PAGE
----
Handovers should never be a one-way street data dump. The first three strategies emphasize this point. As with any patient safety tool that improves situational awareness (e.g., huddles, WHO briefings and debriefings), this is a dialog that allows the team to improve its problem-recognition, problem-solving and sense-making. Interactive questioning is key; some organizations encourage read-back/repeat-back strategies to verify information and hardwire the two-way communication.
Safety science informs us that structuring handovers improves reliability and resilience. Strategies IV- VI emphasize this. Standardized expectations minimize the possibility that information will fail to be conveyed or be forgotten. It cues a forgotten mention of the last antibiotic dose, a patient’s preexisting one-sided weakness or, as in our “case,” pre-existing ST changes. Transferring information on the patient’s preoperative condition is articulated in the ASA standards.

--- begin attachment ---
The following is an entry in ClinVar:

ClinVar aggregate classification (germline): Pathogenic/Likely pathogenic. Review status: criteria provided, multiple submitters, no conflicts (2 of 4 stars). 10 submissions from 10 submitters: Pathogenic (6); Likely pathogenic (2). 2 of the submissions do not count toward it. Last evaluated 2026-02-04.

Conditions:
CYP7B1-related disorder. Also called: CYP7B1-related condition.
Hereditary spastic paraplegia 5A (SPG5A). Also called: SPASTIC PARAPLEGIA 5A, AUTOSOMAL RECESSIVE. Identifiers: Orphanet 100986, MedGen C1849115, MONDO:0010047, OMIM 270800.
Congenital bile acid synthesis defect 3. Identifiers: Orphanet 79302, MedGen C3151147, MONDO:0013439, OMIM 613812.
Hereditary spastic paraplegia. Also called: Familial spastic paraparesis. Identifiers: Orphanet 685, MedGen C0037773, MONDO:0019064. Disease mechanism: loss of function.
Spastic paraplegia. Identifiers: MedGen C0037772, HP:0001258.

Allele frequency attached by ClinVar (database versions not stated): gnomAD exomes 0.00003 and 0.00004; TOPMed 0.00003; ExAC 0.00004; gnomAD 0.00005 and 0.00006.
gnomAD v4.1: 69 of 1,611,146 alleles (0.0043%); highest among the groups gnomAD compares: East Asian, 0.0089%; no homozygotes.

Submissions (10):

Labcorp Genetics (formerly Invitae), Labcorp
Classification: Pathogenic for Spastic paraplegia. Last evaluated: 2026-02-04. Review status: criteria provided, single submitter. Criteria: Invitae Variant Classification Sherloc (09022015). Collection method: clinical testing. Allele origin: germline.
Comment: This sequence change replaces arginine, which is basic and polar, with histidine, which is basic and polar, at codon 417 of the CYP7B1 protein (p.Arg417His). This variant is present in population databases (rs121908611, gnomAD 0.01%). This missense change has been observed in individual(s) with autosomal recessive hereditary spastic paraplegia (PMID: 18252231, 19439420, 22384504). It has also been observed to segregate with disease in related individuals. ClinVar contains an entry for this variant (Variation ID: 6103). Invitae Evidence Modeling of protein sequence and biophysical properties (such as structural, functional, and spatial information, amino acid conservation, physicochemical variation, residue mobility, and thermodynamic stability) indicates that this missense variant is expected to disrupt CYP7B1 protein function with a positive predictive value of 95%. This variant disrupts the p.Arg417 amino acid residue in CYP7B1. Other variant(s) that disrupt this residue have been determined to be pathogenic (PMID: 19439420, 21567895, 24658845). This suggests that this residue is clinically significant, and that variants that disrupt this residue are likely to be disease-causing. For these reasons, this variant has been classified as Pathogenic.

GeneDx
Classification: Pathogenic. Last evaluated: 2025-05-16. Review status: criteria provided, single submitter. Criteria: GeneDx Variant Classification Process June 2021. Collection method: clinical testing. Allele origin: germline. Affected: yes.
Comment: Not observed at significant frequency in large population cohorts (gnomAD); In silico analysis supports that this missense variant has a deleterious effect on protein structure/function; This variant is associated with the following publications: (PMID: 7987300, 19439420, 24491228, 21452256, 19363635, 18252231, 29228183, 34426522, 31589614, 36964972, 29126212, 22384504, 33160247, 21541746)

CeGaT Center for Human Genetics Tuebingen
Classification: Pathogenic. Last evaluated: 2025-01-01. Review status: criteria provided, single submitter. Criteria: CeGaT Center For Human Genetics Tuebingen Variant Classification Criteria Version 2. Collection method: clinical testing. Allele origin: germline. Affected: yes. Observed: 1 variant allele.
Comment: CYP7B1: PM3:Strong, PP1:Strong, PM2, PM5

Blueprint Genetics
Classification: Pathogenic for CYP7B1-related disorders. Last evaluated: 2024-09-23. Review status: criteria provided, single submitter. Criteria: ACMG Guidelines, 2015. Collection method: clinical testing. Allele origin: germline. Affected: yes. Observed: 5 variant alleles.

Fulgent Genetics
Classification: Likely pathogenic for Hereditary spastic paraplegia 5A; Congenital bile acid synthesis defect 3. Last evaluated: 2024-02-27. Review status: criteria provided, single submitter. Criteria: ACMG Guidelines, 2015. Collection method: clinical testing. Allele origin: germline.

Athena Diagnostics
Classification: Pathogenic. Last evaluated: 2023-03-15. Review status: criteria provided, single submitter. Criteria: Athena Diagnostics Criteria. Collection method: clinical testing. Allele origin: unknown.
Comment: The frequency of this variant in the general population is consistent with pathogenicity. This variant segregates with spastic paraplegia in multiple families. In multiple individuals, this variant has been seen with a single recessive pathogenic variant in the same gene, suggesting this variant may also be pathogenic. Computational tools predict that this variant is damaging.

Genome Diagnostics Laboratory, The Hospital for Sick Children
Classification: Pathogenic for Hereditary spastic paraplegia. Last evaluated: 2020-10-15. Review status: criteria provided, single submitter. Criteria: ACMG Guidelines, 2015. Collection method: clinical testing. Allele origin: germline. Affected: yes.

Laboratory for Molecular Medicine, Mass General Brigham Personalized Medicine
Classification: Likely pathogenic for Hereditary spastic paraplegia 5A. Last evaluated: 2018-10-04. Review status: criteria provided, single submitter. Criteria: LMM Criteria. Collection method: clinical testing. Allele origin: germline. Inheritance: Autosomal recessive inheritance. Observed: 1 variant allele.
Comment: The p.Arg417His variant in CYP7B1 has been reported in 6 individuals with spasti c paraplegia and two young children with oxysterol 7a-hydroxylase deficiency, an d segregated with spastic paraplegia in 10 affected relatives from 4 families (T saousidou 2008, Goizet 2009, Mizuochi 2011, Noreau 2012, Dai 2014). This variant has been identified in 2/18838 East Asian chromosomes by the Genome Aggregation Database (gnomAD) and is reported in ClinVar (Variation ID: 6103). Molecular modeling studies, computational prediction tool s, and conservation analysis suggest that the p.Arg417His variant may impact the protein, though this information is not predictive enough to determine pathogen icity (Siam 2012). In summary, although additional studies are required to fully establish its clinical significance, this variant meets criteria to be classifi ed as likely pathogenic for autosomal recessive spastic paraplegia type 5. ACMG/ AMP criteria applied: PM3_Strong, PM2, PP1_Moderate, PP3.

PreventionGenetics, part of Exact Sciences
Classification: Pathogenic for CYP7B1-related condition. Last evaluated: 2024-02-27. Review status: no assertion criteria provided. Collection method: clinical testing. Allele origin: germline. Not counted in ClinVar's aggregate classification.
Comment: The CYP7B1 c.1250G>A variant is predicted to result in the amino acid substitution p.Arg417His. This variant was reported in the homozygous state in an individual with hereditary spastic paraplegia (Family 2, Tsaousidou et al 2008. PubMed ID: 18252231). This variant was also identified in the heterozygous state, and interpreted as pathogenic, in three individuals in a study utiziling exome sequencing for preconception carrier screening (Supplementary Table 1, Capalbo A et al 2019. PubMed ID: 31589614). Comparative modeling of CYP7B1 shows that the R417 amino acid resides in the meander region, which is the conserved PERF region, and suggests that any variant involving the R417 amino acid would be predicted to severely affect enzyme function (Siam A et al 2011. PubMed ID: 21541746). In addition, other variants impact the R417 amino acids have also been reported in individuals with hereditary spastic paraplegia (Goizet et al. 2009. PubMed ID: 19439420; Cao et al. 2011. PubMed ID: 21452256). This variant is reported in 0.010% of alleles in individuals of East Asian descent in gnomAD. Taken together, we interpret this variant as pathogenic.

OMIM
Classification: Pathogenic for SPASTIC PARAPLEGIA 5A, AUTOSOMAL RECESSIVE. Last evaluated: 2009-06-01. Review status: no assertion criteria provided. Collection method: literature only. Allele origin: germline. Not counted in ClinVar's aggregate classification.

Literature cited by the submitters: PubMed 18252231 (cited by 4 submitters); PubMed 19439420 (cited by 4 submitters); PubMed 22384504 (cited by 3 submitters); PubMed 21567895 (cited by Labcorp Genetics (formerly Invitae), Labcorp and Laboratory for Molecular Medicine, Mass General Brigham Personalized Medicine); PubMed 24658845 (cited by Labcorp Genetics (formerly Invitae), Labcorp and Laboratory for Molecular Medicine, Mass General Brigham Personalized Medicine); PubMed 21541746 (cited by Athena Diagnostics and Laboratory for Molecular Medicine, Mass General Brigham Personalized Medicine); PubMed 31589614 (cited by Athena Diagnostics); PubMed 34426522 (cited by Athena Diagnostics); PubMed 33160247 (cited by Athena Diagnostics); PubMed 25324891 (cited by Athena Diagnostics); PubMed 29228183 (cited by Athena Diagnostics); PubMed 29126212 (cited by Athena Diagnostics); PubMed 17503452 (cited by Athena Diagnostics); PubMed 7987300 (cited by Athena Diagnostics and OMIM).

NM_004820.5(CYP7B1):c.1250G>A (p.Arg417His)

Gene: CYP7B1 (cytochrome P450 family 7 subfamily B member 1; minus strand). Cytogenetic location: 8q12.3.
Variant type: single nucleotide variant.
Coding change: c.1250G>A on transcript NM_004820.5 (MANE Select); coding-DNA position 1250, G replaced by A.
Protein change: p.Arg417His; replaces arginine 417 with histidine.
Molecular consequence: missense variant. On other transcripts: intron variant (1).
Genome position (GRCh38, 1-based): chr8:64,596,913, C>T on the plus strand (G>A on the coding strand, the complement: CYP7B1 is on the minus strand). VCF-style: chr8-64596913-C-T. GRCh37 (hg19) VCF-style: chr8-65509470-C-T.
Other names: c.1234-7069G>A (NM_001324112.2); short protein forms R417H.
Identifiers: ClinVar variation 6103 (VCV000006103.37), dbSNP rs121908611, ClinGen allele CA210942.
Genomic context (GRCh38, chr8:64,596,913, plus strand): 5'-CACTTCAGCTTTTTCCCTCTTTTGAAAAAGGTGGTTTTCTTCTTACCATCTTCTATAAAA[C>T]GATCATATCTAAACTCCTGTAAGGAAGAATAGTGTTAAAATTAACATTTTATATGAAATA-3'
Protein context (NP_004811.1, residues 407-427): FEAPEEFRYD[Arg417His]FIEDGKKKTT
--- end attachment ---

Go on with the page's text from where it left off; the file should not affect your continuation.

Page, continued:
Strategies IV-VI also remind us that handovers are not just about the current snapshot. Robust handovers include knowledge from the previous team as well as anticipated “what-ifs.”
Interruptions during handovers should be limited as articulated in strategies VII and VIII. The aviation industry describes it as a “sterile cockpit rule,” emphasizing the critical nature of the process.
Safety science tells us to standardize what we can (read: not everything). This means that we need to adapt to the complexity of the situation without trying to jam a square peg into a round hole. Highly effective handovers operate like an accordion – expanding and contracting when necessary. Avoid the pitfall of “commission of information” – an over-comprehensive handover of information.
“While I intubate a new patient in the ICU, I wonder if I mentioned my EKG order and concerns about my previous patient in the PACU. Whether or not I did, the RN will surely see it and page me if there’s a concern ... 30 minutes later I check in the PACU. My EKG is done, but nobody paged me about the findings: new ST depression and frequent PVCs …”
Strategy IX emphasizes that handovers are not just about information. Role clarity is critically important. Catchpole et al. extrapolated the Formula 1 pit-stop model to develop clear roles and responsibilities during O.R. to pediatric ICU transfers and found striking improvements in both technical and information handover.7